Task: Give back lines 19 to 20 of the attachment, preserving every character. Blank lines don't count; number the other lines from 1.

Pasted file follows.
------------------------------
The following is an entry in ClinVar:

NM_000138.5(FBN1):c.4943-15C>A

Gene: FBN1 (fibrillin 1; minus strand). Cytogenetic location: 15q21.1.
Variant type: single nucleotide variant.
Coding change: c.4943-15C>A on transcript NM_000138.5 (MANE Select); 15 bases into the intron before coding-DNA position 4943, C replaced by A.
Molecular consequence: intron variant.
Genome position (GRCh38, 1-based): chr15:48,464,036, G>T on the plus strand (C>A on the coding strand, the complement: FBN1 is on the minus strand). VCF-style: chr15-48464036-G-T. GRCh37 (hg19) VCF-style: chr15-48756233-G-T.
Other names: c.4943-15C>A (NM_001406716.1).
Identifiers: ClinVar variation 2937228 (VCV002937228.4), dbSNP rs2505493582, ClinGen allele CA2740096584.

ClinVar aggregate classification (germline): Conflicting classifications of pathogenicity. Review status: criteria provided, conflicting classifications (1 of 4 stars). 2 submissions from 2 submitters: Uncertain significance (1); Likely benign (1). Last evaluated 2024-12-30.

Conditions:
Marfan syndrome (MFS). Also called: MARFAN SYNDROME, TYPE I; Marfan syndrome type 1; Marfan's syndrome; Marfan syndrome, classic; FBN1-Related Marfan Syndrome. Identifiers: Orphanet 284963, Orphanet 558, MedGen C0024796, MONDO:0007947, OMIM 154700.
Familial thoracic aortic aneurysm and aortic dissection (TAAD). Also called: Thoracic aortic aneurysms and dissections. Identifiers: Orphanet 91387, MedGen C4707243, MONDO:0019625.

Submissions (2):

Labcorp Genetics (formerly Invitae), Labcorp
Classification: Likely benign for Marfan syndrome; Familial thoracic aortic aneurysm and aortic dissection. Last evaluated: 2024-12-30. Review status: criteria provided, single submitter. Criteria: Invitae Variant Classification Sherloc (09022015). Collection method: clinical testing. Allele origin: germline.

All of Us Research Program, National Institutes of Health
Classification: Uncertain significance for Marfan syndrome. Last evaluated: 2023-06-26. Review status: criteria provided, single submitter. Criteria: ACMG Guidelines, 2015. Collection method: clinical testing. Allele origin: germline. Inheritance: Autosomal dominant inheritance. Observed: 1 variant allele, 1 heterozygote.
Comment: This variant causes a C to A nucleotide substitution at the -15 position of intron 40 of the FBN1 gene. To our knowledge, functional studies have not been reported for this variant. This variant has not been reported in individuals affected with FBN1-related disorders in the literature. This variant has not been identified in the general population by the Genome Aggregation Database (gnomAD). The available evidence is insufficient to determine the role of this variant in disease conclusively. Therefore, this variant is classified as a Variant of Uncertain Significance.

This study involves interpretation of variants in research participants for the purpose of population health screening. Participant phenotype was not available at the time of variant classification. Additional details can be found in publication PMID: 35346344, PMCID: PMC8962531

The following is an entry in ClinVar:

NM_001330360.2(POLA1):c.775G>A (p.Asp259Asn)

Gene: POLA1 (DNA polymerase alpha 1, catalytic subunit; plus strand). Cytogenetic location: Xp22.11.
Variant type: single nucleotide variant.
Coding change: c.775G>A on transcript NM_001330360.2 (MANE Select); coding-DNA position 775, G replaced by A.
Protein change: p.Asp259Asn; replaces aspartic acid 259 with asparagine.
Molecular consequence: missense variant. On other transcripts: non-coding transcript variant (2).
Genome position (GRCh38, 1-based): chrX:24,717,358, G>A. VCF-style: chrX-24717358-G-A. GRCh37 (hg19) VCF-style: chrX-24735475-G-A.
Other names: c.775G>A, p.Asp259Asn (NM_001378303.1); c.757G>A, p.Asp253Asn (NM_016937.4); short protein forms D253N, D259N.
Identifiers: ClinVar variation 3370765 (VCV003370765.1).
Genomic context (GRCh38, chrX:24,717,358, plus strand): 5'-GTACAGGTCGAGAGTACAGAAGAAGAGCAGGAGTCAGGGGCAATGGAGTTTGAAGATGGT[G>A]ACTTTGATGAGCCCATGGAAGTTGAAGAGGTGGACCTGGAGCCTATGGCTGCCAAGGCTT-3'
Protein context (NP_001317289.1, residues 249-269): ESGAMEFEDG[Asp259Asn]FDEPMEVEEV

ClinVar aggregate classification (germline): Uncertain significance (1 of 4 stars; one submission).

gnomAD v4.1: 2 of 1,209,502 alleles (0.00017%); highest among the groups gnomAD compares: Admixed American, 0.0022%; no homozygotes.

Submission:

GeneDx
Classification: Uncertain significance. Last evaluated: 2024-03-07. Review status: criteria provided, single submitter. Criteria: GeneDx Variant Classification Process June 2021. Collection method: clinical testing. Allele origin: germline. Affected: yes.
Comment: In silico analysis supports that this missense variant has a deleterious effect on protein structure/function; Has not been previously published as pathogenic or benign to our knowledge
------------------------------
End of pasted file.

Comment: This variant causes a C to A nucleotide substitution at the -15 position of intron 40 of the FBN1 gene. To our knowledge, functional studies have not been reported for this variant. This variant has not been reported in individuals affected with FBN1-related disorders in the literature. This variant has not been identified in the general population by the Genome Aggregation Database (gnomAD). The available evidence is insufficient to determine the role of this variant in disease conclusively. Therefore, this variant is classified as a Variant of Uncertain Significance.

This study involves interpretation of variants in research participants for the purpose of population health screening. Participant phenotype was not available at the time of variant classification. Additional details can be found in publication PMID: 35346344, PMCID: PMC8962531